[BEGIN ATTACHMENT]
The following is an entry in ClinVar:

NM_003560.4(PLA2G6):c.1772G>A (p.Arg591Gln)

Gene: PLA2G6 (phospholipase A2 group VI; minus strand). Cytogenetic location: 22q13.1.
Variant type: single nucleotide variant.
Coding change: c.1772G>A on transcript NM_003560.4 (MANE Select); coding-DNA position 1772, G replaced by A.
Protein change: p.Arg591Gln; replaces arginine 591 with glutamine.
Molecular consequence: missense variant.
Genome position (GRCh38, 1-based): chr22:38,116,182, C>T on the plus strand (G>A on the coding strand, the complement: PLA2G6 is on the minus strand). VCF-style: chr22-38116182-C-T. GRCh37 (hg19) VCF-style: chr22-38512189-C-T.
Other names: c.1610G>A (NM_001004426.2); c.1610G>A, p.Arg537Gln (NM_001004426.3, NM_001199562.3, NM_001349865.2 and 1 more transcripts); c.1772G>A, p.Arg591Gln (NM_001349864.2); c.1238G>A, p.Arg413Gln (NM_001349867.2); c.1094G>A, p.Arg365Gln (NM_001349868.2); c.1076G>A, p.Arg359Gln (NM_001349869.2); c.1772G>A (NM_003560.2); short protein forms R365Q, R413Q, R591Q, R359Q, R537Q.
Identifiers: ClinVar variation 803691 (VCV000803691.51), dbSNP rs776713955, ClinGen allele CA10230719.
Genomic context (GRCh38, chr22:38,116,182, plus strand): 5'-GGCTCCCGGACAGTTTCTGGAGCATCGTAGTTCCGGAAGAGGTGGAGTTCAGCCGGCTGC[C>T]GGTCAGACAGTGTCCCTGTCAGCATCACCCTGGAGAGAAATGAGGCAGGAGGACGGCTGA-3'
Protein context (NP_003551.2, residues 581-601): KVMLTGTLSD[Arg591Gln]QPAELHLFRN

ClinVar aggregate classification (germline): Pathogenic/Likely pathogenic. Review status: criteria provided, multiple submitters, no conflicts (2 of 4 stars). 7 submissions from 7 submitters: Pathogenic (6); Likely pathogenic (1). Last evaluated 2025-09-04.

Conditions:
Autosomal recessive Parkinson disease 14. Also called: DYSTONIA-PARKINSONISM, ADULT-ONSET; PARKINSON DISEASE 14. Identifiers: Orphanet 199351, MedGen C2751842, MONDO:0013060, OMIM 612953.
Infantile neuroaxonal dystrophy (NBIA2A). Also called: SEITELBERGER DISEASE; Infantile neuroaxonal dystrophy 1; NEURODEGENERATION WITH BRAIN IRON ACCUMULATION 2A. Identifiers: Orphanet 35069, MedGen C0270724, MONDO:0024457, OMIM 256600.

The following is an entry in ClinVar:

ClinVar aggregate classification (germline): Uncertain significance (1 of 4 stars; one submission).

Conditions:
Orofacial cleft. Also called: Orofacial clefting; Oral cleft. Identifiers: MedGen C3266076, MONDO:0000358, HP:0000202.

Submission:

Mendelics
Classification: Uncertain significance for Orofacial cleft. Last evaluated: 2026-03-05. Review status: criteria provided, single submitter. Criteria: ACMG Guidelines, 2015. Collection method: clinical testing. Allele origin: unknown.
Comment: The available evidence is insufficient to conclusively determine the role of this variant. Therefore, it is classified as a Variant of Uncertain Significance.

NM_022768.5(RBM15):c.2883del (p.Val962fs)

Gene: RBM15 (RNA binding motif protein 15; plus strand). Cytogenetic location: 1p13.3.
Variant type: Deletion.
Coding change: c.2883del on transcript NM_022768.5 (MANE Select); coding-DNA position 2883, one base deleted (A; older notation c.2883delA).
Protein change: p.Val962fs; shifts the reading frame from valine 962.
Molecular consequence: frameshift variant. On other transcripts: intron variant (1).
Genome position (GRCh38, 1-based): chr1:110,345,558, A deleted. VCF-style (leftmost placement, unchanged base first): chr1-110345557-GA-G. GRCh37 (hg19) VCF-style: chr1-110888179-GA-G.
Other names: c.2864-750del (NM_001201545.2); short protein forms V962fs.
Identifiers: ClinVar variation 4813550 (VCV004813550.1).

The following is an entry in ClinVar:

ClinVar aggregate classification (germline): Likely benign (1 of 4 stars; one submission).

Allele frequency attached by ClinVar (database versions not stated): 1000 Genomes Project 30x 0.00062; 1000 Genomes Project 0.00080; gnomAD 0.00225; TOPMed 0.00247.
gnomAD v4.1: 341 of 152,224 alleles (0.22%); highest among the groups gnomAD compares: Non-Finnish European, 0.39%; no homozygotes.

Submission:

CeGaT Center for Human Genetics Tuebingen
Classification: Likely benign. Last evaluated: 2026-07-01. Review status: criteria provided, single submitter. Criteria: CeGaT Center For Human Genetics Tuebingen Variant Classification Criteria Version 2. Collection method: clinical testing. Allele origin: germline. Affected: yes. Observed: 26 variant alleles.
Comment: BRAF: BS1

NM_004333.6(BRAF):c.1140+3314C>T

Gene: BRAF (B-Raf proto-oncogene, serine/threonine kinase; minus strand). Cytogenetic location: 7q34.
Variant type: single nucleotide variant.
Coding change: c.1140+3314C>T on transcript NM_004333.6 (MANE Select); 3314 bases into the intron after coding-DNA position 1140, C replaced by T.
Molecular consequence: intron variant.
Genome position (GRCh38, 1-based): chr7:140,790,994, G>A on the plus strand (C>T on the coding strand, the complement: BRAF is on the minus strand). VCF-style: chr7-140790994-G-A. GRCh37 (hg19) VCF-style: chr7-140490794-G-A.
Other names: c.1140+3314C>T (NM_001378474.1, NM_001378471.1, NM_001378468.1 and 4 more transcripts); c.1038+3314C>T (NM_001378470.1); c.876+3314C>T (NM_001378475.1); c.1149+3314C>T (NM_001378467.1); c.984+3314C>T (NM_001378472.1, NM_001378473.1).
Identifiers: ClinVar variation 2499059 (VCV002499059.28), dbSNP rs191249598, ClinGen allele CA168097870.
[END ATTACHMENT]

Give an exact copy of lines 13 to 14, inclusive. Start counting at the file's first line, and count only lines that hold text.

ClinVar aggregate classification (germline): Pathogenic/Likely pathogenic. Review status: criteria provided, multiple submitters, no conflicts (2 of 4 stars). 7 submissions from 7 submitters: Pathogenic (6); Likely pathogenic (1). Last evaluated 2025-09-04.

Conditions: